Originally I intended to write this on Monday, as kind of a thought dump about my thoughts as the 2017 NFL Draft unfolded for the Jacksonville Jaguars, but the team picked up Blake Bortles fifth-year option and some other things happened and it got pushed back. I wanted to come back to it today, because I don't think my thoughts really changed much eve after a few nights to sleep on the results.
My biggest takeaway was during the draft, Thursday through Saturday, I just kept saying to my friend I was watching it with, "Man, what a weird draft." Not just for the Jaguars in particular, but overall. The Chicago Bears traded up against themselves. A bunch of skill position players went in the Top 10 and virtually all of the offensive lineman fell out of the first round.
For the Jaguars in particular, they didn't really do anything that upset me or didn't make sense. People might think I'm mad about the Leonard Fournette, because it's no secret that I'm not a fan of picking a back in the Top 5 and that I thought they'd have to completely revamp their offense to accommodate him, but he's still a really good player. I'd accepted a long time ago he was the likely pick, because that had been the link forever and something we joked about on Keep Choppin' Wood all the way back to October of 2016. It is what it is, but ultimately they got what should be a good player. I understood their process and in that sense, the pick made perfect sense.
Getting to the second round, it appeared as if either Cam Robinson or Forrest Lamp would be there at pick No. 35 and I didn't think the Seattle Seahawks or Green Bay Packers would pick a lineman ahead of them. The team ultimately felt the need to trade up and make sure they get their guy, Robinson. The Jaguars had been all over Robinson pre-draft, because he's exactly what Tom Coughlin looks for in an offensive lineman. Lamp might have been in consideration if Robinson had been picked, but the team valued him over Lamp because he's viewed as a left tackle, and tackles are valued higher than guards. The team wasn't sure if Lamp could play anything but on the interior of the line, so they prioritized Robinson. Even then, the other name I had heard was on their radar was Temple offensive lineman Dion Dawkins, who like Robinson is viewed as an OT who could kick to guard if necessary. Makes perfect sense to me. It was the no brainer pick and he should be a Day 1 starter, just like Fournette.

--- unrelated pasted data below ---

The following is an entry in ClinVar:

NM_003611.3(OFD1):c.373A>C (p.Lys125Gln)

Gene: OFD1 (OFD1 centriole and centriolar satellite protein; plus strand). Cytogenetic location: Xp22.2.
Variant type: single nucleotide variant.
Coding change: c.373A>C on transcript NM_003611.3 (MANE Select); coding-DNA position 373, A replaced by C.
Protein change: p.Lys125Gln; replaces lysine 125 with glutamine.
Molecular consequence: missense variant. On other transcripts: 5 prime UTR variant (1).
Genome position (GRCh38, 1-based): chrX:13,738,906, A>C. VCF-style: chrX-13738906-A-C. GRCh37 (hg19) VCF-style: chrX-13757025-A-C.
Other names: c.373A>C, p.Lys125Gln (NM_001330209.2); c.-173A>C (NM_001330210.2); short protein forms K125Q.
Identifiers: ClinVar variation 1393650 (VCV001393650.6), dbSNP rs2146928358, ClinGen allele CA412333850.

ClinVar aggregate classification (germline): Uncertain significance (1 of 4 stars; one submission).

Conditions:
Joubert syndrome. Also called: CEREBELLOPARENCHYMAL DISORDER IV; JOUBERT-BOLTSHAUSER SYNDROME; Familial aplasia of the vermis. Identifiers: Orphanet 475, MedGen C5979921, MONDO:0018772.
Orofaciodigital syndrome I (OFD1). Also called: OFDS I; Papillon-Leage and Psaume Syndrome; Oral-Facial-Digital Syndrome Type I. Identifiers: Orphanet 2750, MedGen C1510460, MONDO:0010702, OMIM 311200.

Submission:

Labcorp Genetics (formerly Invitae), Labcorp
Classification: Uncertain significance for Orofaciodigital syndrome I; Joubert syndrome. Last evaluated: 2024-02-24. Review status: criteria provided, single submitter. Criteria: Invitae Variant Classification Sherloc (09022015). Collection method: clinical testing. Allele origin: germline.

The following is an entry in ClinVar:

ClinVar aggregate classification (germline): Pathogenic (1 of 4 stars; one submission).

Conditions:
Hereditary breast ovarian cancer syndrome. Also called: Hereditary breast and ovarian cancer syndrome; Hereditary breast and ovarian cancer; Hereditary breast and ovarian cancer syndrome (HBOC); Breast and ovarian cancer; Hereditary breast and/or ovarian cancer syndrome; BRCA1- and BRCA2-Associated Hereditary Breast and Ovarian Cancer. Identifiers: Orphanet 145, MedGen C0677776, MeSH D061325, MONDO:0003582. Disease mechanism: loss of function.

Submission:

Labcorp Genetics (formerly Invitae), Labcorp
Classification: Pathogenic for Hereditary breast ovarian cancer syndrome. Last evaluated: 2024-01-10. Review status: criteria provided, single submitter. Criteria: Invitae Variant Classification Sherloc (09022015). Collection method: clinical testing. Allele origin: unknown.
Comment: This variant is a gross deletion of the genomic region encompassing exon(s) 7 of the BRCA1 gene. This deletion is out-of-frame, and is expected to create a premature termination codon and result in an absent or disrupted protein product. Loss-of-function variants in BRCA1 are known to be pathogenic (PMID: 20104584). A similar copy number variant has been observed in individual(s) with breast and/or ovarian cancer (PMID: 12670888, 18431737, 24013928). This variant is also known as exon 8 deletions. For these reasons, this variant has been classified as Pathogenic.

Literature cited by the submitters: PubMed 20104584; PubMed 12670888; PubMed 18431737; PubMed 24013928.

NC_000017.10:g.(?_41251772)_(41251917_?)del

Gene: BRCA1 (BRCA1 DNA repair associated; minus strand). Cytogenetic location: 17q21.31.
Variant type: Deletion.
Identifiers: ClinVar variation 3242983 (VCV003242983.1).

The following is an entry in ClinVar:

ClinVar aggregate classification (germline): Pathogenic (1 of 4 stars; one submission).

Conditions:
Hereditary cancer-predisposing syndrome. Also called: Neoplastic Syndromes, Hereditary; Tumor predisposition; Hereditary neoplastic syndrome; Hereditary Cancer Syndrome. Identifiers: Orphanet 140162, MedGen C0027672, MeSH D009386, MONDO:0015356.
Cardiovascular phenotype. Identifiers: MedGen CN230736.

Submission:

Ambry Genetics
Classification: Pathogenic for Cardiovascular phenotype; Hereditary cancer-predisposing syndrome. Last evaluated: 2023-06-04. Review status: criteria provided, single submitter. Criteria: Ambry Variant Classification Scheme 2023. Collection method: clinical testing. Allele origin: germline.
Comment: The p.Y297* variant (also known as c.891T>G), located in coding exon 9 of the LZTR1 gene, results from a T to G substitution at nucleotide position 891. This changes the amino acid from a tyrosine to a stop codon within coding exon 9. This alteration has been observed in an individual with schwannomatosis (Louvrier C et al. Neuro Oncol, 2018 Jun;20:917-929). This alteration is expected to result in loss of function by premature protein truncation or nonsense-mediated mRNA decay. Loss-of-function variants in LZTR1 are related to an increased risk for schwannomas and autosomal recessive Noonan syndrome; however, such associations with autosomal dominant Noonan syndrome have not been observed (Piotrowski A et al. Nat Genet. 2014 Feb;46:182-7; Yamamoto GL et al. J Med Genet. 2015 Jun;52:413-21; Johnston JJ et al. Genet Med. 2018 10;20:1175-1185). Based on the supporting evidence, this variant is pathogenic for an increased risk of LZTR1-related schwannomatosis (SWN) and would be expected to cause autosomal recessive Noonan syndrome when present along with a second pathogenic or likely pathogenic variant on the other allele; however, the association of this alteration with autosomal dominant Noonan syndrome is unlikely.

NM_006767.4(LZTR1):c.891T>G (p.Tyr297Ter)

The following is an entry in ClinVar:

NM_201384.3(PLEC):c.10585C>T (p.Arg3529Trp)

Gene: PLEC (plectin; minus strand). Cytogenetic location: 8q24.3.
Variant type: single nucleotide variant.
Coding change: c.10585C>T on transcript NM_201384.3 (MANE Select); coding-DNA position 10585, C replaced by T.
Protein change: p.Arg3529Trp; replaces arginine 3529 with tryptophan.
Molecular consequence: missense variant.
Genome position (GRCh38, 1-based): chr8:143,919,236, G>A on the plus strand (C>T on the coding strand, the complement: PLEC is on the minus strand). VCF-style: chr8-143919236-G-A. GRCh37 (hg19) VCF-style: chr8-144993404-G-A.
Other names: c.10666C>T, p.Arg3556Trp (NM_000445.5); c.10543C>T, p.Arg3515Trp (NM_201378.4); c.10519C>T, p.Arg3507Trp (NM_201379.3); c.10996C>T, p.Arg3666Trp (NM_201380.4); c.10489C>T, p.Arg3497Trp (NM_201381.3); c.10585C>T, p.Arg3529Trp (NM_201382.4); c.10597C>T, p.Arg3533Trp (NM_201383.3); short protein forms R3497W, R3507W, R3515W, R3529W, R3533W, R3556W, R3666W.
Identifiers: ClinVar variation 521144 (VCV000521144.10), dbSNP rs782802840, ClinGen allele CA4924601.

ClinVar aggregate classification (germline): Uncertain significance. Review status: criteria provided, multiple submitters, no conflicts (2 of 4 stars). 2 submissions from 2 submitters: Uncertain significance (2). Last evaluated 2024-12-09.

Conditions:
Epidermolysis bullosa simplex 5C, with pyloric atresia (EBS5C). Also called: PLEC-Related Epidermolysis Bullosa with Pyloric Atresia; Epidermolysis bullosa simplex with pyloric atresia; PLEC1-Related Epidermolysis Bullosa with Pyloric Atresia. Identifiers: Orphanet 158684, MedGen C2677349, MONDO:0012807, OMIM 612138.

Nothing weird so far.
Then it got weird.
As the third round was approaching, some of the quarterbacks were falling and I thought for sure the Jaguars would pull the trigger on one if they wanted a fall back plan and competition for Bortles. Why wouldn't they, right? I started texting my draft guy. If you wonder how I'm able to publish or tweet the pick before anyone else on the first two days, it's my draft guy. Anyway, radio silence. Nothing. I'm scrambling trying to pre-write some guys who make sense. I start with Dawkins who was still falling, but he got picked by the Buffalo Bills. Then I got word that cornerback Chidobe Awuzie and linebacker Zach Cunningham were on the Jaguars radar since they were falling down the board. Both got snapped up pretty quickly after I started up my pre-writes. Radio silence until nearly the Jaguars were on the clock, then suddenly I get a text, "Smoot."